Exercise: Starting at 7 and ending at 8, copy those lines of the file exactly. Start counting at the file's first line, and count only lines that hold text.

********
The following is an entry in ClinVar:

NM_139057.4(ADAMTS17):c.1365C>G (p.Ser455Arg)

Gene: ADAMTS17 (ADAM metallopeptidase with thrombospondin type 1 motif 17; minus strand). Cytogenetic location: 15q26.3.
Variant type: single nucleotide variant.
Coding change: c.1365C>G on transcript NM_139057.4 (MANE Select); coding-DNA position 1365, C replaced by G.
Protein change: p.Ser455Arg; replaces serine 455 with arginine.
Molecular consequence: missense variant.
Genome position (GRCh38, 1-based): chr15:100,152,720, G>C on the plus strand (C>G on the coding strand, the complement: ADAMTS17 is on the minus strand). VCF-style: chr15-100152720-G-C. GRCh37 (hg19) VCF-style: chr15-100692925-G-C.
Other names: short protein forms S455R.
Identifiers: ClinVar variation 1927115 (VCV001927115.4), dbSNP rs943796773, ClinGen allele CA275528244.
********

Molecular consequence: missense variant.
Genome position (GRCh38, 1-based): chr15:100,152,720, G>C on the plus strand (C>G on the coding strand, the complement: ADAMTS17 is on the minus strand). VCF-style: chr15-100152720-G-C. GRCh37 (hg19) VCF-style: chr15-100692925-G-C.